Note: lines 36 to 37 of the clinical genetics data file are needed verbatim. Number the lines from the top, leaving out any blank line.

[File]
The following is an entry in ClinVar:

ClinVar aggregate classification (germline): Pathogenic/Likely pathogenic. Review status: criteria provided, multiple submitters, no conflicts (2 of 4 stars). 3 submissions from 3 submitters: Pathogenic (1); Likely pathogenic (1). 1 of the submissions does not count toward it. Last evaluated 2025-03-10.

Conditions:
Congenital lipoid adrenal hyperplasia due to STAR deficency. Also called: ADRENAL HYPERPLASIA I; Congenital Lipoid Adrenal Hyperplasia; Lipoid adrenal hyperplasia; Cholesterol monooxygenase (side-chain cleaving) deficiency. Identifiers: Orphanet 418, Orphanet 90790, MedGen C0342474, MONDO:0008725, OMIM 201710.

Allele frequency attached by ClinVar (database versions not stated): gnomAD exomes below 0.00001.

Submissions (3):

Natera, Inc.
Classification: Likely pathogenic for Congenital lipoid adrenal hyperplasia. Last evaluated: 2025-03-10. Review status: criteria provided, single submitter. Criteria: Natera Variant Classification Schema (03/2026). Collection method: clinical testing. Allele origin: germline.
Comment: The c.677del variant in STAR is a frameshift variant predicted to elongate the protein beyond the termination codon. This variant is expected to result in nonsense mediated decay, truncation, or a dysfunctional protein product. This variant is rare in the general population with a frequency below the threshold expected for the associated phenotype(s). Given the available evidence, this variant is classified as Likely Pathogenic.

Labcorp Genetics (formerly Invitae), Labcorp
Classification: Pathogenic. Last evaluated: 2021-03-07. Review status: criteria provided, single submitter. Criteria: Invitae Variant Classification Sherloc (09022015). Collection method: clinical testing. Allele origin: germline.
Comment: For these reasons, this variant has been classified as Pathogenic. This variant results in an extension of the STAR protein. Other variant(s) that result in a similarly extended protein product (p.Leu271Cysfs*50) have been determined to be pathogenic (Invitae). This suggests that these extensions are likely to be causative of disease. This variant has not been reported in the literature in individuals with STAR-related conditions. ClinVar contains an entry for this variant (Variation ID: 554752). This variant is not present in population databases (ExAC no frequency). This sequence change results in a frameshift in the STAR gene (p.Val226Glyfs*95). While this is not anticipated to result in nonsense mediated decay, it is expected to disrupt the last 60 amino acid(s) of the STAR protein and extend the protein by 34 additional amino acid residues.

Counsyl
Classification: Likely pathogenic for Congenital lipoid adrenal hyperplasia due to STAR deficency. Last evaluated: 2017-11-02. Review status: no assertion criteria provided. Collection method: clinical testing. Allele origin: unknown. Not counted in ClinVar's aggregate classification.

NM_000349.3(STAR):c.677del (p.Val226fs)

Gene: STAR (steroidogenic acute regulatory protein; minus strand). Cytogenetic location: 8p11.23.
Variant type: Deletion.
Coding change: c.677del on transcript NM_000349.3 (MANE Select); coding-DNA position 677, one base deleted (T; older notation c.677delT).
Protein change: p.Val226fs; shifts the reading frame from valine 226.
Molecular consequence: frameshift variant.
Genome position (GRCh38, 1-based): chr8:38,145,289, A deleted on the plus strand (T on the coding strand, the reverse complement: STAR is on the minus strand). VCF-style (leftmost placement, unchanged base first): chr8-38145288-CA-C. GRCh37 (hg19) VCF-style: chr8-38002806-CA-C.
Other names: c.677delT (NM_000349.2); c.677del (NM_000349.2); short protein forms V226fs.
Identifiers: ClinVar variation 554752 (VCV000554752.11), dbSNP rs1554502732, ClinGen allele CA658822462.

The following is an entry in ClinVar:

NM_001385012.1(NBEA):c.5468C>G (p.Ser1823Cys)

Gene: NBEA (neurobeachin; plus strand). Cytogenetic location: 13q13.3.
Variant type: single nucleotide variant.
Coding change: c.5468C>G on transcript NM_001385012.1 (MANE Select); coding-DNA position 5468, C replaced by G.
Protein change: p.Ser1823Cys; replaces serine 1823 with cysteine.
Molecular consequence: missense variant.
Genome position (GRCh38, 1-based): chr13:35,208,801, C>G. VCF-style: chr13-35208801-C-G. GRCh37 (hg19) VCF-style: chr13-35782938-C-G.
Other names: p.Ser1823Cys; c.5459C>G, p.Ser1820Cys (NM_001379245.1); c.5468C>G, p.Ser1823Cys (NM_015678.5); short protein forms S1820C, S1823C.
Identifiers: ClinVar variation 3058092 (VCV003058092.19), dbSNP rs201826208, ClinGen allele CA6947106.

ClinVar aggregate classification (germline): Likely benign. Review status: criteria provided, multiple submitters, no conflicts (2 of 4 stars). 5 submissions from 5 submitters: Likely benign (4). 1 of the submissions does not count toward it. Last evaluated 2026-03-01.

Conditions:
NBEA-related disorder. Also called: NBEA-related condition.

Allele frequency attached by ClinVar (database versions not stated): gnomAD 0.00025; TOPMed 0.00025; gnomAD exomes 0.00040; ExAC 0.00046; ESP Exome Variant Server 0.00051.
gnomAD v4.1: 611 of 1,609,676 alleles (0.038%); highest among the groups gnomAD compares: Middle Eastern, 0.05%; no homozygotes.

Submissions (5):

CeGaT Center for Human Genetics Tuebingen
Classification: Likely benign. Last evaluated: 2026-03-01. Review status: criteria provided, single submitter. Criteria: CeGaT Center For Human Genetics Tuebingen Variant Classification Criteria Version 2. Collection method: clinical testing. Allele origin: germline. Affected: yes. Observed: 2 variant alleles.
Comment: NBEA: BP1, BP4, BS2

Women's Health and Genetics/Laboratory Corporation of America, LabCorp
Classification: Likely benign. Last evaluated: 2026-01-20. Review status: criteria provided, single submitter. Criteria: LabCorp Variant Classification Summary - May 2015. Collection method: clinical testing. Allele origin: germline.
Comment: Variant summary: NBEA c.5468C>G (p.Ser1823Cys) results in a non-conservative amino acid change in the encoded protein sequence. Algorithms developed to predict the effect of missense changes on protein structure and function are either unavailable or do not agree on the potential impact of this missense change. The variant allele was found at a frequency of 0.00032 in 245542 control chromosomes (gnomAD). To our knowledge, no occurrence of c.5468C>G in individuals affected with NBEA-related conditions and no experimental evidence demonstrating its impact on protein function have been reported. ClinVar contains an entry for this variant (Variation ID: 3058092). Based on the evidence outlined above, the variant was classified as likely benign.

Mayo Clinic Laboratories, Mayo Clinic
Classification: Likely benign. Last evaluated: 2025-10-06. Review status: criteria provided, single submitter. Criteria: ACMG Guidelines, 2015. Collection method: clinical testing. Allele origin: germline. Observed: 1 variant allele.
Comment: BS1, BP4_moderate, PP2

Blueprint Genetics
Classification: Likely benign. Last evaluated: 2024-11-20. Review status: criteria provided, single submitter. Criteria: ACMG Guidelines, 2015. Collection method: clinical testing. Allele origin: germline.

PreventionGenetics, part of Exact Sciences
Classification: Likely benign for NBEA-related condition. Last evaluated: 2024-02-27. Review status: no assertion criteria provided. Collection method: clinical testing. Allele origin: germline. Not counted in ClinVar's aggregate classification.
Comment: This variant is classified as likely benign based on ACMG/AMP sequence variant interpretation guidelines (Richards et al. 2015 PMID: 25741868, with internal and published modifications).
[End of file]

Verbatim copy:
NBEA-related disorder. Also called: NBEA-related condition.

Allele frequency attached by ClinVar (database versions not stated): gnomAD 0.00025; TOPMed 0.00025; gnomAD exomes 0.00040; ExAC 0.00046; ESP Exome Variant Server 0.00051.